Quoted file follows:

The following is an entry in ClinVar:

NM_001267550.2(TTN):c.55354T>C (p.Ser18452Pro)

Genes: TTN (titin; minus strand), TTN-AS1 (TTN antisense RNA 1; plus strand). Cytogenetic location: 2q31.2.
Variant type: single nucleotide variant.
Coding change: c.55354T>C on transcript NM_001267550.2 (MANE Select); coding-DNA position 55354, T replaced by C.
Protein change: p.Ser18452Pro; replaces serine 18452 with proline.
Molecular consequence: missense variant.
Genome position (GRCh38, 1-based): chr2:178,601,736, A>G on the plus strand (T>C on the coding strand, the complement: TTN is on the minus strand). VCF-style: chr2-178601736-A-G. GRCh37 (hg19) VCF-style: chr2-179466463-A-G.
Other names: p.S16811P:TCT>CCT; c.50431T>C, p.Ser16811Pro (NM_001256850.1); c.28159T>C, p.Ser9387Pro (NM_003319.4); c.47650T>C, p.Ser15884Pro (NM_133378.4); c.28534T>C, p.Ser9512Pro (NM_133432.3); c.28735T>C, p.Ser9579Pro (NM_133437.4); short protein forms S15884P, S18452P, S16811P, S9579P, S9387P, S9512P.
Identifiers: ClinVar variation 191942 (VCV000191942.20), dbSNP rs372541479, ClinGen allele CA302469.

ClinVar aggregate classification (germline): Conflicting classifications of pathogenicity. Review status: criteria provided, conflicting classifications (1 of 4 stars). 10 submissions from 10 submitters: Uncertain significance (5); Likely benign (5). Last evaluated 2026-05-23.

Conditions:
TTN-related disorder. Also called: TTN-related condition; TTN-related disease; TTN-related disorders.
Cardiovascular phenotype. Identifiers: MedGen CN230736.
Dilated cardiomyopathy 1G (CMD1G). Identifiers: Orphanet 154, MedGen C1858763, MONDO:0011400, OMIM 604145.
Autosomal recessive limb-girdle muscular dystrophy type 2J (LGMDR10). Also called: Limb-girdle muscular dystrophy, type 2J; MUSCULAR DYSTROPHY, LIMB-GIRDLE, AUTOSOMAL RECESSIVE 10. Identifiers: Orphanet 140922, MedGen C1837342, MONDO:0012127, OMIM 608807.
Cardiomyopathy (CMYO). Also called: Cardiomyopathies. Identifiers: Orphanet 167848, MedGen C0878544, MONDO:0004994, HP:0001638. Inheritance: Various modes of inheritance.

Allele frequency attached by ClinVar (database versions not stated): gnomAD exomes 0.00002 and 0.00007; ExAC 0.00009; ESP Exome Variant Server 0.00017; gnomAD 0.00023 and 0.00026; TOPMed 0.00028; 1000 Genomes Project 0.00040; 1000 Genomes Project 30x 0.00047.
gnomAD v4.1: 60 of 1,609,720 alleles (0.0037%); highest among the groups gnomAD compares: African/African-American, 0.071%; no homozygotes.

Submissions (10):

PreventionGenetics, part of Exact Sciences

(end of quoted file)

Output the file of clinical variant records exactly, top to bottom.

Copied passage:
The following is an entry in ClinVar:

NM_001267550.2(TTN):c.55354T>C (p.Ser18452Pro)

Genes: TTN (titin; minus strand), TTN-AS1 (TTN antisense RNA 1; plus strand). Cytogenetic location: 2q31.2.
Variant type: single nucleotide variant.
Coding change: c.55354T>C on transcript NM_001267550.2 (MANE Select); coding-DNA position 55354, T replaced by C.
Protein change: p.Ser18452Pro; replaces serine 18452 with proline.
Molecular consequence: missense variant.
Genome position (GRCh38, 1-based): chr2:178,601,736, A>G on the plus strand (T>C on the coding strand, the complement: TTN is on the minus strand). VCF-style: chr2-178601736-A-G. GRCh37 (hg19) VCF-style: chr2-179466463-A-G.
Other names: p.S16811P:TCT>CCT; c.50431T>C, p.Ser16811Pro (NM_001256850.1); c.28159T>C, p.Ser9387Pro (NM_003319.4); c.47650T>C, p.Ser15884Pro (NM_133378.4); c.28534T>C, p.Ser9512Pro (NM_133432.3); c.28735T>C, p.Ser9579Pro (NM_133437.4); short protein forms S15884P, S18452P, S16811P, S9579P, S9387P, S9512P.
Identifiers: ClinVar variation 191942 (VCV000191942.20), dbSNP rs372541479, ClinGen allele CA302469.

ClinVar aggregate classification (germline): Conflicting classifications of pathogenicity. Review status: criteria provided, conflicting classifications (1 of 4 stars). 10 submissions from 10 submitters: Uncertain significance (5); Likely benign (5). Last evaluated 2026-05-23.

Conditions:
TTN-related disorder. Also called: TTN-related condition; TTN-related disease; TTN-related disorders.
Cardiovascular phenotype. Identifiers: MedGen CN230736.
Dilated cardiomyopathy 1G (CMD1G). Identifiers: Orphanet 154, MedGen C1858763, MONDO:0011400, OMIM 604145.
Autosomal recessive limb-girdle muscular dystrophy type 2J (LGMDR10). Also called: Limb-girdle muscular dystrophy, type 2J; MUSCULAR DYSTROPHY, LIMB-GIRDLE, AUTOSOMAL RECESSIVE 10. Identifiers: Orphanet 140922, MedGen C1837342, MONDO:0012127, OMIM 608807.
Cardiomyopathy (CMYO). Also called: Cardiomyopathies. Identifiers: Orphanet 167848, MedGen C0878544, MONDO:0004994, HP:0001638. Inheritance: Various modes of inheritance.

Allele frequency attached by ClinVar (database versions not stated): gnomAD exomes 0.00002 and 0.00007; ExAC 0.00009; ESP Exome Variant Server 0.00017; gnomAD 0.00023 and 0.00026; TOPMed 0.00028; 1000 Genomes Project 0.00040; 1000 Genomes Project 30x 0.00047.
gnomAD v4.1: 60 of 1,609,720 alleles (0.0037%); highest among the groups gnomAD compares: African/African-American, 0.071%; no homozygotes.

Submissions (10):

PreventionGenetics, part of Exact Sciences